'Nowhere' Sunday: Boehner and Geithner want the other side to get serious
The White House and John Boehner dug in on Sunday morning, assuring their respective bases that they'll stand strong in the negotiations over the so-called fiscal cliff.
Treasury Secretary Tim Geithner appeared on all five Sunday shows, and insisted that President Obama's existing budget proposal was a serious first offer in the negotiations, despite the fact it contains almost nothing House Republicans have demanded as part of any potential deal, and that it's Republicans who hold the keys to the deal.
“It’s going to be very hard for them,” Geithner said on "Fox News Sunday."
“You’ve heard them, for the first time, I think, in two decades now, acknowledge that they’re willing to have revenues go up as part of a balanced plan. That’s a good first step. But they have to tell us what they’re willing to do on rates and revenues. That’s going to be very hard for Republicans.”
(Geithner never looks particularly comfortable in television interviews, but looked particularly uncomfortable in his sit-down with Fox's Chris Wallace.)
Geithner also insisted Social Security was off the table in the current negotiations.
"We're prepared to, in a separate process, look at how to strengthen Social Security,” he said on ABC’s
“But not as part of a process to reduce the other deficits the country faces."
Boehner, for his part, said the current talks had gotten the two sides "nowhere," and insisted that Congress wouldn't give up the leverage of the debt ceiling, which Geithner had said should be sacrificed as part of a deal.
"Silliness," he said of the idea, in an appearance on "Fox News Sunday" that Wallace noted was requested by the speaker's staff.
"Congress is not going to give up this power," Boehner added. "I've made it clear to the president, that every time we get to the debt limit, we need to cut some reforms that are greater than the increase in the debt limit. It's the only way to leverage the political process to produce more change than what it would if left alone."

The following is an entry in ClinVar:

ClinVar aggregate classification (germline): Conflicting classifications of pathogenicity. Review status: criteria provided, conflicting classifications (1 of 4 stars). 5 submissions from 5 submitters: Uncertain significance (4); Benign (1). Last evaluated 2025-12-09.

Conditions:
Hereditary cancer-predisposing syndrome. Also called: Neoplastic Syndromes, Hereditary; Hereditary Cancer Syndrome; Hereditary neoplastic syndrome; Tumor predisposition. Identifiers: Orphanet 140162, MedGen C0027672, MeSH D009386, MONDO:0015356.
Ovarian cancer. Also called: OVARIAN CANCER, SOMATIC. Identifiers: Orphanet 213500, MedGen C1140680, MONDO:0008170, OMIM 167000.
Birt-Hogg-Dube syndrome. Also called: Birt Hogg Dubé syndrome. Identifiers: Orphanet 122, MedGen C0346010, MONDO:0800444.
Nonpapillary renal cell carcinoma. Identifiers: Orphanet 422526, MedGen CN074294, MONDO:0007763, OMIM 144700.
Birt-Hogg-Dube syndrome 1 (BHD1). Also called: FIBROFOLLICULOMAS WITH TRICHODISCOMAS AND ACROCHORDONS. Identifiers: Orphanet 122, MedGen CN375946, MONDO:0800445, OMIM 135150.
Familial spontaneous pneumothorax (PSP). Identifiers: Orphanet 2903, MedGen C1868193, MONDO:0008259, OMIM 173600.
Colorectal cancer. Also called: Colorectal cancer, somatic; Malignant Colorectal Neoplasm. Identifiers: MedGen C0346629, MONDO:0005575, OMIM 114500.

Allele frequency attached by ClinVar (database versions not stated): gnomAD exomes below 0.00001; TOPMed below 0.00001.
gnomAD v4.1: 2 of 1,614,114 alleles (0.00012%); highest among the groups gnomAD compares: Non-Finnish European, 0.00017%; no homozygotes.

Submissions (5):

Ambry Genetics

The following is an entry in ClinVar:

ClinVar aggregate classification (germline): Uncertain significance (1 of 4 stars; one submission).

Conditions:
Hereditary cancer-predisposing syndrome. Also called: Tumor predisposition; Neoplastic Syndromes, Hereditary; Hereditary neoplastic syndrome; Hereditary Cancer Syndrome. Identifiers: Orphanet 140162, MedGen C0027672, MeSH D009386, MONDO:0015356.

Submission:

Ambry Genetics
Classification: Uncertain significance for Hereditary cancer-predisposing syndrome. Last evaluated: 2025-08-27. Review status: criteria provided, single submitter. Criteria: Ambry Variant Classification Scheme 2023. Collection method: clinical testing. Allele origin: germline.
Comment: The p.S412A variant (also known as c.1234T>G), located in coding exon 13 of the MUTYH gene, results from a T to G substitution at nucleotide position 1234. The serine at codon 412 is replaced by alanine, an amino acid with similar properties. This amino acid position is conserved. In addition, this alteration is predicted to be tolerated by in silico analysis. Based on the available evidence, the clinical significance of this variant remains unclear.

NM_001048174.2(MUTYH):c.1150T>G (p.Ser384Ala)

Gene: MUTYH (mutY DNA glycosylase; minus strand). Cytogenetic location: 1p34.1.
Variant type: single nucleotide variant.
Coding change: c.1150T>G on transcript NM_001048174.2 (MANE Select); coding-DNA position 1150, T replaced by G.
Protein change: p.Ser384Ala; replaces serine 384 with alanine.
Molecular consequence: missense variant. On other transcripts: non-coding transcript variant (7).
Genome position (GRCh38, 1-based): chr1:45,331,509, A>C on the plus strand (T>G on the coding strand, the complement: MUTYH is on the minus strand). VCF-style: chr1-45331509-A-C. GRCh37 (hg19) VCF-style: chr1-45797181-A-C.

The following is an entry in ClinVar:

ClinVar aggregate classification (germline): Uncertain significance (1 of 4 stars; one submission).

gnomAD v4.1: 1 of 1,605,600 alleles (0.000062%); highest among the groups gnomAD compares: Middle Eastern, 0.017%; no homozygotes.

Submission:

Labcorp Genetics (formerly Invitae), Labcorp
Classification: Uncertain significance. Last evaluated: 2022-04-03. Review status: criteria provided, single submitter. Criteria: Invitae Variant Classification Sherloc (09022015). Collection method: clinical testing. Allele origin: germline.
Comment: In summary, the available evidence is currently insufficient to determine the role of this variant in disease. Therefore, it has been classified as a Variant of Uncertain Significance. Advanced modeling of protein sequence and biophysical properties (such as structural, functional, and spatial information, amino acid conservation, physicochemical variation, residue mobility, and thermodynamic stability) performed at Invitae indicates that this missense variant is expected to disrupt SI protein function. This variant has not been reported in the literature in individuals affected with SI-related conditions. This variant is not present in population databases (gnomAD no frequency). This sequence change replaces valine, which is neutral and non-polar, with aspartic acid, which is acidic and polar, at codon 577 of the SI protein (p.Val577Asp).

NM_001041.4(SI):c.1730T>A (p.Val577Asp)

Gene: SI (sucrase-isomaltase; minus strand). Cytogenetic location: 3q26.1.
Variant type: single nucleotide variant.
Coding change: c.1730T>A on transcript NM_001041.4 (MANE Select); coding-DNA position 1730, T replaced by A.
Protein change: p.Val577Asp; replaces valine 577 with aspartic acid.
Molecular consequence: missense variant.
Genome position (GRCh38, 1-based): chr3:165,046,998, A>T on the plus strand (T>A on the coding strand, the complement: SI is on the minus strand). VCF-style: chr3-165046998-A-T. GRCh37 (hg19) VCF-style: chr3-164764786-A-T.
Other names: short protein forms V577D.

Boehner, wearing a lighthearted purple tie, ended with some ominous words, repeating four times some variation of the phrase: "We are going to deal with America's debt problem."
("On that happy note, thanks for talking with us," Wallace said.)
Chuck Schumer didn't appear on any shows--he was updating reporters on the state's request for Sandy aid at one of his regular Sunday press conferences--but Democrats employed his tactic of expressing their deep sympathy for Boehner's difficult position.
”I feel almost sorry for John Boehner," said Missouri senator Claire McCaskill, one of the senators Schumer helped elect in 2006 and helped protect in this year's elections.
“There is incredible pressure on him from a base of his party that is unreasonable about this,” she said. “And he’s got to decide, is his speakership more important, or is the country more important? And in some ways, he has got to deal with this base of the Republican Party, who Grover Norquist represents.”
(Norquist was on "Meet the Press" and sparred with CNBC's Jim Cramer, who used to work with him at the Harvard Crimson.)
Most of the Sunday guests and roundtable participants seemed to think the two sides were mostly posturing at this point and that a deal would be reached just before the year-end deadline. But not all of them.
“I think we’re going over the cliff," said South Carolina senator Lindsey Graham, who tried to pre-emptively blame the president. "It’s pretty clear to me they made a political calculation. This offer doesn’t remotely deal with entitlement reform in a way to save Medicare, Medicaid and Social Security from imminent bankruptcy."